Archaeology & History
World's oldest cheese discovered in China
By T.K. Randall
March 3, 2014 · 20 comments
Cheese has been a food staple for thousands of years. Image Credit: CC BY-SA 3.0 J.P.Lon
Cheese dating back more than 3,600 years has been found on mummies unearthed in the Taklamakan desert.
Unappetizing chunks of the aged delicacy appeared to have been buried alongside several mummies in the Xiaohe Cemetery, an ancient necropolis discovered in the 1930s.
The cheese itself is believed to have been a simple but nutritious variety that also seems to preserve rather well given that it managed to survive several millennia buried in the ground.
"Despite being extraordinary simple, it possessed the necessary qualities for supporting the economic expansion of ruminant animal herding into Eastern Eurasia," the study authors wrote.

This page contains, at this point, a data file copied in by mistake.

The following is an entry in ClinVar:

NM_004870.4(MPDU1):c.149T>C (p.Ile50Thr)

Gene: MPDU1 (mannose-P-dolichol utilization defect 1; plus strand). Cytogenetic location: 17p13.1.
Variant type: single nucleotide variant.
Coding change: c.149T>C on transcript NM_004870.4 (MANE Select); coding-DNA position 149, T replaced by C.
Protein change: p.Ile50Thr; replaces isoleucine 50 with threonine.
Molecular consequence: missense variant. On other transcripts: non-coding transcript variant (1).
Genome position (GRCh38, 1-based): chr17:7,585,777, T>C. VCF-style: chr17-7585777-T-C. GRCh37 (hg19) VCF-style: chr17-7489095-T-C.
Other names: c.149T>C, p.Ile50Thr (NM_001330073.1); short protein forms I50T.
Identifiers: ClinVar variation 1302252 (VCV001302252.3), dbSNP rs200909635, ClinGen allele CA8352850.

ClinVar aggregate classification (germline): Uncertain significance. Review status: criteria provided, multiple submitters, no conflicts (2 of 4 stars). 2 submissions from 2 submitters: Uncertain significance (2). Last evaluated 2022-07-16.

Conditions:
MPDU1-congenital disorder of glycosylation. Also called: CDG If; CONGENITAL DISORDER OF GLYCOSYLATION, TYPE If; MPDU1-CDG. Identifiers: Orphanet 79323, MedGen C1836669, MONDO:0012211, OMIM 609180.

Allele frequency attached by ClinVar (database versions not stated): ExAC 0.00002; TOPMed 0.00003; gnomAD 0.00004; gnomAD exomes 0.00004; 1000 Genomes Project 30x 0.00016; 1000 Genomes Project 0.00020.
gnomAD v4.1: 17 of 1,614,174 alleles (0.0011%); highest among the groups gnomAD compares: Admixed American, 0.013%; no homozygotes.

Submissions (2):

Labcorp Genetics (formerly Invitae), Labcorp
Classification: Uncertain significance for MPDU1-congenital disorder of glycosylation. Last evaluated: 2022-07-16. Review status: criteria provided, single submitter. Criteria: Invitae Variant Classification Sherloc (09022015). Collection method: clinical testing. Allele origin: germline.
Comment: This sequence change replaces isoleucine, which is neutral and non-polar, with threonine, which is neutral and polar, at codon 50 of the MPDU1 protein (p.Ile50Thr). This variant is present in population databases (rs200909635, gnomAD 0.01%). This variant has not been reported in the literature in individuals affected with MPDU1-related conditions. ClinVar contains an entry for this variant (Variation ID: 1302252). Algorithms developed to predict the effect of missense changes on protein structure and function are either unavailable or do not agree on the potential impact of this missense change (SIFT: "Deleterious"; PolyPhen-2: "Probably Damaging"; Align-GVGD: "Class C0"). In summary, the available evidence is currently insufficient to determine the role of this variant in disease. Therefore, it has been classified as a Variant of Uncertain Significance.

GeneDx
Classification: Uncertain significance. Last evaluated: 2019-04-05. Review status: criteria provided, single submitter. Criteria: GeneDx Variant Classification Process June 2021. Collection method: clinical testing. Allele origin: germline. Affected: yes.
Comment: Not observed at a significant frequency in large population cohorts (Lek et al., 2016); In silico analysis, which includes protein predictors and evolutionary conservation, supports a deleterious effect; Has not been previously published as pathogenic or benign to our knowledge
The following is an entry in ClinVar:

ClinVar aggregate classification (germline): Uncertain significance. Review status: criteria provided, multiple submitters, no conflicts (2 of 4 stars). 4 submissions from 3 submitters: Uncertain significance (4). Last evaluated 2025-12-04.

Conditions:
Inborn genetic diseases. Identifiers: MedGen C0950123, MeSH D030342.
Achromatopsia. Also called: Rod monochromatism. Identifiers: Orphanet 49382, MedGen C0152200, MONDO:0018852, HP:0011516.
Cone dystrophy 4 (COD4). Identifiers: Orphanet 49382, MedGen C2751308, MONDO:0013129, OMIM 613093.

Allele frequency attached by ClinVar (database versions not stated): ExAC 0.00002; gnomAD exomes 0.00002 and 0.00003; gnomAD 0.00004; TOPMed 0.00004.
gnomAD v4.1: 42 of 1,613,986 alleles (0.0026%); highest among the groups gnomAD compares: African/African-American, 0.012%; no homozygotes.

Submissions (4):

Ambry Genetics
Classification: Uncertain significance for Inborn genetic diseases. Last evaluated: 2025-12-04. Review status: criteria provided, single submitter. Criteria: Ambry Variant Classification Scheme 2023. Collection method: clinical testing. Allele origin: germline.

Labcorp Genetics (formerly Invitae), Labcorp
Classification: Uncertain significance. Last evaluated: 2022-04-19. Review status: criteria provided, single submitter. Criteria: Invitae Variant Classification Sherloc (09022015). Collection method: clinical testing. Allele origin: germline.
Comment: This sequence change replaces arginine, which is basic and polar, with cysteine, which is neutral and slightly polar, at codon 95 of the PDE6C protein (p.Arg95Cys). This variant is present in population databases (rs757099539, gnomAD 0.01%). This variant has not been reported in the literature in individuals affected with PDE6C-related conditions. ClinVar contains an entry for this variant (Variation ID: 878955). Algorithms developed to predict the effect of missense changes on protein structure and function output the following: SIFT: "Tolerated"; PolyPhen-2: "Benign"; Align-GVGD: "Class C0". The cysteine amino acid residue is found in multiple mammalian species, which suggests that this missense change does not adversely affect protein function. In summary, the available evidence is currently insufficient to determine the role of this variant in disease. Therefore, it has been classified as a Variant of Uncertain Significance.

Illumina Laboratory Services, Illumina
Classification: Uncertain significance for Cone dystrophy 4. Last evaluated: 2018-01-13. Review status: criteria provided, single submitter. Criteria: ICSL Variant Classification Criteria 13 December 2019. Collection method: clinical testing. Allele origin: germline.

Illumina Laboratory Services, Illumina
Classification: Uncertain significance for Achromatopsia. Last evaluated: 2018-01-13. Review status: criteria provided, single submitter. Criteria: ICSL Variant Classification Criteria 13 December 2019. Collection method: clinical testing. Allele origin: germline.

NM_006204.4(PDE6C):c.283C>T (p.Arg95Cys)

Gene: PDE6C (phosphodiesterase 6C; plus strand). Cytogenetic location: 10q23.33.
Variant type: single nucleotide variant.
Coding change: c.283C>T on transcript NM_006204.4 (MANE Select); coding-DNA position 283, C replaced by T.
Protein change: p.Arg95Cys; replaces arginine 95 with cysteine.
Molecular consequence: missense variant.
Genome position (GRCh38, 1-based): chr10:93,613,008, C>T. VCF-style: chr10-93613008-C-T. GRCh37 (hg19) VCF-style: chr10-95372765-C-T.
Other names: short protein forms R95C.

Research leader Changsui Wang from the University of Chinese Academy of Sciences collected together a total of 13 samples of cheese from 10 of the tombs.
It is thought that the cheese may have been buried with the deceased in the belief that it would help provide them with sustenance either in or on their way to the afterlife.
Source: Khaleej Times
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